By Mark Salamon, Feb 1, 2018
If you’re like me, you spend most of your time fantasizing about taking a break from your ridiculously frantic life to just sit around for a few hours and do absolutely nothing. When this craving to completely waste an entire day reaches a critical level, I do what many Americans do. I make an appointment to see a doctor.
You know what I’m talking about. A typical doctor visit starts off with a nice relaxing rest in the waiting room for an hour and a half, followed by an equally relaxing hour and a half in a well lit treatment room. Then, as if on cue, a peppy assistant comes in with a laptop and starts typing in your entire medical history starting with your first hangnail. This is the same history that you recorded on the form you filled out in the waiting room, but the highly trained assistant knows that there is no way you will remember something that occurred that long ago. After this you are treated to a well-earned thirty minute rest while you wait for the doctor, who actually turns out to be the physician assistant. This person actually asks you what you came to the doctor for, and as you are telling the whole story, they are typing furiously on the laptop what appears to be Gone With the Wind. When this is done, they assure you that the doctor will be there in just a few short minutes.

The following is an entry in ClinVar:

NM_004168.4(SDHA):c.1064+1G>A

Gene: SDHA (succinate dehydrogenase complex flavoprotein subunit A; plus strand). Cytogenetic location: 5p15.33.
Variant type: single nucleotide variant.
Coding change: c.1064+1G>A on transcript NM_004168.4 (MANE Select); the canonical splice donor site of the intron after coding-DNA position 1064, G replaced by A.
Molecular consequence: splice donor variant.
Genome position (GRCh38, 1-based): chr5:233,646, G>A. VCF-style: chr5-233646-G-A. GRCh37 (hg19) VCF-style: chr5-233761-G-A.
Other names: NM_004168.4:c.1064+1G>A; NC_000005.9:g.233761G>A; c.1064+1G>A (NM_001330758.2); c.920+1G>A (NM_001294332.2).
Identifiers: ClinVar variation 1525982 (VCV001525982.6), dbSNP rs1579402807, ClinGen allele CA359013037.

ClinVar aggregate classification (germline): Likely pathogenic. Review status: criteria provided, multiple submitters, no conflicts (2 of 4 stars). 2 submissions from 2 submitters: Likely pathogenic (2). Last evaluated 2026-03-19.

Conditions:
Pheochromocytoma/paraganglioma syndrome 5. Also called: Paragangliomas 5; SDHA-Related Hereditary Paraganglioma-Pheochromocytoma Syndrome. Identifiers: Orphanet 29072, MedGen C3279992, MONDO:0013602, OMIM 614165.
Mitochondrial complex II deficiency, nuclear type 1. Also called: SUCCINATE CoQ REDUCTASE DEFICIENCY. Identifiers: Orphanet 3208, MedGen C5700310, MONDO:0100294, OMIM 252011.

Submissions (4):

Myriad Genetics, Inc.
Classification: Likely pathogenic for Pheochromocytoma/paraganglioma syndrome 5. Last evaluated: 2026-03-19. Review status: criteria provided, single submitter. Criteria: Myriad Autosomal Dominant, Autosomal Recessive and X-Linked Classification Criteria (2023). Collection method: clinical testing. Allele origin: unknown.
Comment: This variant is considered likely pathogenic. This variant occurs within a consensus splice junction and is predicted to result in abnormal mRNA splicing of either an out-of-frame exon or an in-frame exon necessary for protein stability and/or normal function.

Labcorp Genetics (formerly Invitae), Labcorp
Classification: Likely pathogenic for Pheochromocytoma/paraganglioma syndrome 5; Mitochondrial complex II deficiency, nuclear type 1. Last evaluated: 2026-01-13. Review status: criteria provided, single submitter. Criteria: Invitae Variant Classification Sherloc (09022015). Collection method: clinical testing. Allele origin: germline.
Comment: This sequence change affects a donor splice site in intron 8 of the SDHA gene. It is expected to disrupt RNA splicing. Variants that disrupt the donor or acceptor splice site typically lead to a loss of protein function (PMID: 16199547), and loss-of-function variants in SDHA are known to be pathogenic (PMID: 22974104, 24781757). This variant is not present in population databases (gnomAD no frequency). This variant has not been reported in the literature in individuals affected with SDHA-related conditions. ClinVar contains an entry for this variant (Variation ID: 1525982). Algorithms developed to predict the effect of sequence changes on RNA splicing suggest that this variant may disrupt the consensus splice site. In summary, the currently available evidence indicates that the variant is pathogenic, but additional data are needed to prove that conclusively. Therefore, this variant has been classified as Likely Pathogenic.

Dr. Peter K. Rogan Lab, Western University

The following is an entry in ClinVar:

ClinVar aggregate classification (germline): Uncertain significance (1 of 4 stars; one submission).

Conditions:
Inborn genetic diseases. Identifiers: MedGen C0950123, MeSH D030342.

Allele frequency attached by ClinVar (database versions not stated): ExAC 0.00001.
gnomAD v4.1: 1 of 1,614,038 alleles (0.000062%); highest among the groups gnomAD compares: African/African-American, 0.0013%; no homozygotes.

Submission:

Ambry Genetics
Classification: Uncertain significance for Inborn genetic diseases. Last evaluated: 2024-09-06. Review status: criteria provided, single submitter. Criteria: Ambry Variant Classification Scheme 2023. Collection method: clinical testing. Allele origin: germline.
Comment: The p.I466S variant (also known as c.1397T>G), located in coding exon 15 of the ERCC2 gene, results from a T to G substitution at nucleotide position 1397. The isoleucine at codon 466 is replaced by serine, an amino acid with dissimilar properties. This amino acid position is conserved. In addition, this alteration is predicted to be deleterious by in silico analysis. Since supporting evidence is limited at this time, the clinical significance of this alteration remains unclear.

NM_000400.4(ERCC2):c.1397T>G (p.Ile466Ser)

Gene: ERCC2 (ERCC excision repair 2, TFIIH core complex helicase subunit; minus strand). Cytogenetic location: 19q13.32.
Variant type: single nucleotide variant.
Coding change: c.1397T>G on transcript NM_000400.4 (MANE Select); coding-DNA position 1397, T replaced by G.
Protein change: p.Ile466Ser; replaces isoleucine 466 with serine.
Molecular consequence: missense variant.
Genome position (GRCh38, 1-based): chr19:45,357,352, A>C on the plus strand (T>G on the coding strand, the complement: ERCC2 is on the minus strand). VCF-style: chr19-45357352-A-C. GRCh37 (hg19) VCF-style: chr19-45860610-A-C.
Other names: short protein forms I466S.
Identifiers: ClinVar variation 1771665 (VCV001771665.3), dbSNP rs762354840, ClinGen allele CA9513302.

Sometime during this wait, the night cleaning crew comes in and dusts the cobwebs off your skeletal remains and freshens you up before the cheerful doctor comes in and asks, “so, what brings you here today?”. While you are telling him, he resumes the frantic typing started by the assistant, and when he finally finishes, he sends you on your way because your injury has long since healed on its own.
For those lucky enough to still have an injury when they are done seeing the doctor, they often get referred for further testing like x-rays, MRI’s, CAT scans, PET scans, or an array of other opportunities to sit around and do absolutely nothing for hours on end. A day like this leaves me completely refreshed and ready to jump back into my hectic life, so I was stunned to read an article in the journal Canadian Family Physician which actually said that “The waiting room has come to represent a containment space of inevitable frustration for patients and physicians alike.” (1)
Apparently there are people out there who have a problem with this whole “day of rest and relaxation” thing, and they are working feverishly to put a stop to it. Dr Thomas Savides, professor of clinical medicine at the University of California, San Diego Health system, was quoted in an article in the San Diego Union Tribune saying “Healthcare is placing increased attention on patient experience”, and the same article reported that in the previous year average waiting room times had already decreased by one minute. (2) This is an urgent situation. At this rate, one of our last opportunities for rest and relaxation will be all but gone by the year 3,000. Don’t let this happen. Call your state representative today!